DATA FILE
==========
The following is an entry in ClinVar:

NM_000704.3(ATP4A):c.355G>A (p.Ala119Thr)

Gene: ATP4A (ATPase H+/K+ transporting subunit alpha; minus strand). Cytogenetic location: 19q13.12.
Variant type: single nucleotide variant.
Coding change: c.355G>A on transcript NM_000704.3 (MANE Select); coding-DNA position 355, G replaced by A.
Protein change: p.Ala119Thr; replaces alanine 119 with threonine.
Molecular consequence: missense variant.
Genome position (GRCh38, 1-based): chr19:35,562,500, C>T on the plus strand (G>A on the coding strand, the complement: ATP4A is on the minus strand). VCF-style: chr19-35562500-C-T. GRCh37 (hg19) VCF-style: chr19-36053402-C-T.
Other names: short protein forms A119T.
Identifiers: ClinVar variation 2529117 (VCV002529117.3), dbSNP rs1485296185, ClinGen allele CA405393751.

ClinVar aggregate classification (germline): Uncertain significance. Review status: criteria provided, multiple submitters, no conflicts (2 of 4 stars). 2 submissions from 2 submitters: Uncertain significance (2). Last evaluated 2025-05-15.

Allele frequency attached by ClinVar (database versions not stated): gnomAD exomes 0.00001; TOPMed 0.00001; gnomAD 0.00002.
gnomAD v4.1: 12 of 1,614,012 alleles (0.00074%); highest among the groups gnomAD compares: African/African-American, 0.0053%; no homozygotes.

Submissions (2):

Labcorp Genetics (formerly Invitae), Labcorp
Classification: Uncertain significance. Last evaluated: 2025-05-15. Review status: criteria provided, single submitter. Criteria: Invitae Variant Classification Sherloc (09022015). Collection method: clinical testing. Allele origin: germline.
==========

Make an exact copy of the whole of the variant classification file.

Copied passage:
The following is an entry in ClinVar:

NM_000704.3(ATP4A):c.355G>A (p.Ala119Thr)

Gene: ATP4A (ATPase H+/K+ transporting subunit alpha; minus strand). Cytogenetic location: 19q13.12.
Variant type: single nucleotide variant.
Coding change: c.355G>A on transcript NM_000704.3 (MANE Select); coding-DNA position 355, G replaced by A.
Protein change: p.Ala119Thr; replaces alanine 119 with threonine.
Molecular consequence: missense variant.
Genome position (GRCh38, 1-based): chr19:35,562,500, C>T on the plus strand (G>A on the coding strand, the complement: ATP4A is on the minus strand). VCF-style: chr19-35562500-C-T. GRCh37 (hg19) VCF-style: chr19-36053402-C-T.
Other names: short protein forms A119T.
Identifiers: ClinVar variation 2529117 (VCV002529117.3), dbSNP rs1485296185, ClinGen allele CA405393751.

ClinVar aggregate classification (germline): Uncertain significance. Review status: criteria provided, multiple submitters, no conflicts (2 of 4 stars). 2 submissions from 2 submitters: Uncertain significance (2). Last evaluated 2025-05-15.

Allele frequency attached by ClinVar (database versions not stated): gnomAD exomes 0.00001; TOPMed 0.00001; gnomAD 0.00002.
gnomAD v4.1: 12 of 1,614,012 alleles (0.00074%); highest among the groups gnomAD compares: African/African-American, 0.0053%; no homozygotes.

Submissions (2):

Labcorp Genetics (formerly Invitae), Labcorp
Classification: Uncertain significance. Last evaluated: 2025-05-15. Review status: criteria provided, single submitter. Criteria: Invitae Variant Classification Sherloc (09022015). Collection method: clinical testing. Allele origin: germline.